Twenty-two of the state’s 23 governors have been white, including Evan Mecham.
Upon taking office in 1987, he rescinded the state’s holiday to honor the Rev. Martin Luther King Jr. The controversy eventually led the NFL to relocate what would’ve been the state’s first Super Bowl and inspired a 1991 protest song by Public Enemy “By the time I get to Arizona.”
That was then. Is it now?
After decades of rampant growth, the state has become more diverse. The latest census figures put Arizona’s population as 83% white, but that figure includes both Caucasians and Latinos. The Black population, however, remains relatively small, at just over 5% in Arizona — compared to 13% nationwide.
Ethnic dynamics have been closely examined as law enforcement tactics are being questioned by residents and politicians.
Calls for reform grew louder after Phoenix police led the nation in officer-involved shootings in 2018. And the push for reform has grown more intense in recent months with the shooting deaths of a Valley Black man, Dion Johnson, and a Latino man, James Garcia, in concert with the national Black Lives Matter movement.
Reginald Bolding, House Minority Co-Whip said, “The fact of the matter is when you see these videos, when you hear stories, noncompliance turns into violent situations with officers. When officers feel disrespected, or someone is not complying, those individuals then have a higher likelihood of either being shot or use of force incidents occurring and that can’t be the standard for our law enforcement officers.”
Bolding chairs the state’s Black Legislative Caucus. He and other state Democrats in the House and Senate asked Gov. Doug Ducey in June to convene a special legislative session to examine police reforms.
Ducey hasn’t agreed to a special session.
Many don’t think those requests go far enough and are calling for the defunding of police departments and, in some cases, the outright abolition of them.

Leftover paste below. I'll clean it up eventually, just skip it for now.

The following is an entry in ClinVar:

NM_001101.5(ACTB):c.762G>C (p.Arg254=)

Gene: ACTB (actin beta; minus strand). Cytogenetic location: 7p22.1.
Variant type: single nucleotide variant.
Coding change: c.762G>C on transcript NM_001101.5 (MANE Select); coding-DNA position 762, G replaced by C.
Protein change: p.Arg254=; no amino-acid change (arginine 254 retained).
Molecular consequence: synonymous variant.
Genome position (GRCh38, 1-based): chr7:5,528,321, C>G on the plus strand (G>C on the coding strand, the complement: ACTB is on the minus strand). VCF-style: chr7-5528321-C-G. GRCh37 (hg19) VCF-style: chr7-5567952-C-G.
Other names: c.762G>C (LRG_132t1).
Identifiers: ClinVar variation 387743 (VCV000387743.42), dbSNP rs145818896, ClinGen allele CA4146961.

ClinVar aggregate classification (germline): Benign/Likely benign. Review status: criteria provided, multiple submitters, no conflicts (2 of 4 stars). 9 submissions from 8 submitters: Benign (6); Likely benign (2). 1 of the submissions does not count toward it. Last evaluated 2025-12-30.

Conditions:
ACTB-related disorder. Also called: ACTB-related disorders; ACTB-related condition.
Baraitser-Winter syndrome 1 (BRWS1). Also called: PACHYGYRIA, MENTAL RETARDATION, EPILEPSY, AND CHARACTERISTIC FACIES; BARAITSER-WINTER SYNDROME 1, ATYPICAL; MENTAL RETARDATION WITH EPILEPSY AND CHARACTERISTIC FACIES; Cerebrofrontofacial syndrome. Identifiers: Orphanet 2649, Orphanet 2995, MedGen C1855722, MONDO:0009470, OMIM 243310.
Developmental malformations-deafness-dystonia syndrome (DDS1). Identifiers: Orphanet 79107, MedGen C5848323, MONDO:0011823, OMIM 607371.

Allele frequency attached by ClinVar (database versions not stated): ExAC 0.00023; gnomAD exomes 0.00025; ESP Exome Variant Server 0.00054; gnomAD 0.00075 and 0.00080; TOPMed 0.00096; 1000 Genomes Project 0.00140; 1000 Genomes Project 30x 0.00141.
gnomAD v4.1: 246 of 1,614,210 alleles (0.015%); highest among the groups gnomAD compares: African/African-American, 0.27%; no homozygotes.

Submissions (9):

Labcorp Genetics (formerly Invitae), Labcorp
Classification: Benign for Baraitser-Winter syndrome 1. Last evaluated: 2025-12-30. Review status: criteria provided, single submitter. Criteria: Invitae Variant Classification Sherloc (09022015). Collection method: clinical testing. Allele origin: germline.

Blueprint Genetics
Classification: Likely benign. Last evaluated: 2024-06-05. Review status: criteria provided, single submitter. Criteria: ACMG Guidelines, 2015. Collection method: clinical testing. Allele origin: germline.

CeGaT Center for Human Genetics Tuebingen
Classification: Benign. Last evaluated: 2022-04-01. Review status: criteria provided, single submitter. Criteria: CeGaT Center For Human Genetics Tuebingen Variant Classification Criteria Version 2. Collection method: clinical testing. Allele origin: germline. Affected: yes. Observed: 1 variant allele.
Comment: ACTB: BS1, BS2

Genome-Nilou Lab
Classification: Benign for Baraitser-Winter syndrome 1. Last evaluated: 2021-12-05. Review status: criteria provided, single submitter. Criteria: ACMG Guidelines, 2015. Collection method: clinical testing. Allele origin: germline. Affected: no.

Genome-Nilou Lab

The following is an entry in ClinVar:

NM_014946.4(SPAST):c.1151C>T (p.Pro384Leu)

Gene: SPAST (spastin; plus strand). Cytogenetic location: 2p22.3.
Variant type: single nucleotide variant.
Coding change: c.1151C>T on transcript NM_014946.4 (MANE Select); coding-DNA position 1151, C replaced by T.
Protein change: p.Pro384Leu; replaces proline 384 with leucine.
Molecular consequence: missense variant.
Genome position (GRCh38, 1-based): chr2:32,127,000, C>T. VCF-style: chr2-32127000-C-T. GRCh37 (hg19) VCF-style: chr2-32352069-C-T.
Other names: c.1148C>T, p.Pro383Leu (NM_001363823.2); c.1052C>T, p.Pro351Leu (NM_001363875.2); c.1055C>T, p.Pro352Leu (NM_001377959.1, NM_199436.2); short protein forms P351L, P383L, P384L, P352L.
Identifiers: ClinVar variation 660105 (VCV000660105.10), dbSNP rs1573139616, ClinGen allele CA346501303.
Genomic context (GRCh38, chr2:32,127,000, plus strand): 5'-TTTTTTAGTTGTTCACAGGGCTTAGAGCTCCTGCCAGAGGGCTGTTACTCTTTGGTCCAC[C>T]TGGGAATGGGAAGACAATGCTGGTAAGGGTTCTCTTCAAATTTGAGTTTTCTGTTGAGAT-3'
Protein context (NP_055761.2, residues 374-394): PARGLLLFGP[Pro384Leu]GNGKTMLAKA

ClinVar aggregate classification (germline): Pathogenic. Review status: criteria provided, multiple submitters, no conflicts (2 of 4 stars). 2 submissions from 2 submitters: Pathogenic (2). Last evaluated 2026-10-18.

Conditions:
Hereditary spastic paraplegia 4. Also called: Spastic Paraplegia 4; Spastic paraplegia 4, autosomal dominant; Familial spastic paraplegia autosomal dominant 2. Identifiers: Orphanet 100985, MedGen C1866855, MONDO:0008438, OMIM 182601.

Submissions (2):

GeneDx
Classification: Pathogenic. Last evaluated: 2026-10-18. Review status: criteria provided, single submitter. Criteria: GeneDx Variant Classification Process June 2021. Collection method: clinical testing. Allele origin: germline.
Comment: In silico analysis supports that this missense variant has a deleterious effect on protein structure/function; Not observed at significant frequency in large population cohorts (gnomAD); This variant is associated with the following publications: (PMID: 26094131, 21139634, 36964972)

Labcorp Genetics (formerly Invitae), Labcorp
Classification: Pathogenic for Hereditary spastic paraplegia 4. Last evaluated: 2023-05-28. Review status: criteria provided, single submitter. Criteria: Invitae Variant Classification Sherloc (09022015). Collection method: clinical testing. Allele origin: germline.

“Abolition is the goal because we’ve been working to reform the police. But when you think about it, policing as we know it is rooted in slavery, like it’s inherently racist,” according to a Valley activist who goes by the name Talima. She said, “It’s a violent institution. Just like slavery was a violent and racist institution, the only answer is to abolish it.”
Talima identifies as a Black woman with Puerto Rican heritage and is currently working with groups to end mass incarceration of minorities in the state.
Members of the law enforcement community continually push back against assertions of systemic racism perpetrated by officers and are troubled by calls for defunding or dismantling of police forces.
In a June press conference prior to the passing of the Phoenix budget that increased funding for the city’s police, Michael “Britt” London, president of the Phoenix Law Enforcement Association (PLEA) spoke in defense of police agencies across the state.
“We’re seeing an orchestrated campaign across the nation calling for the defunding and disbanding of police departments based on the false and offensive notion that all police, regardless of skin color, are violent and racist,” said London. “Phoenix is not Minnesota. We aren’t Minneapolis. That incident occurred 1,200 miles away. You can’t blame everyone for that incident.”
But state Sen. Tony Navarrete, who is Latino and a member of the LGBTQ community, pushed back against London’s assertions, saying, “Whether PLEA knows it or not, they have to understand that when they make comments like that it really just shows how much they are detached from the issue and how much disconnect they have with the community.”
Navarrete said increasing minority representation on police forces and in government will lead to better policing.
State public records law does not require departments to compile the ethnic makeup of their forces and even if they did, it’s important to remember the ethnic makeup of one neighborhood or region differs, and therefore raw statistics can paint a skewed picture and public perception.
One Valley officer who wished to remain anonymous said, "Painting the ethnic makeup up of Arizona law enforcement with a broad brush without taking into consideration the racial composition of each community could potentially lead [people] to make inaccurate conclusions. In major cities you have different communities, each with their own unique racial makeup and different police districts that serve those communities."
For people of color who have long felt overlooked and overpowered in Arizona, progressions and pitfalls are evident in 2020.
Phoenix City Council in late February did approve a civilian oversight board but also increased police funding by $25 million in the budget that passed last month, a move London welcomed.
Some law enforcement leaders have stepped into the streets to march peacefully with protesters like Phoenix Police Chief Jeri Williams, who recently called on the FBI to investigate Garcia’s death.
Last week, two Confederate monuments — including one that was placed outside the state Capitol in 1961 — were taken down.
But for many, far bigger goals still lie ahead.
EDITOR'S NOTE: This story has been updated for clarification with more context from an additional source.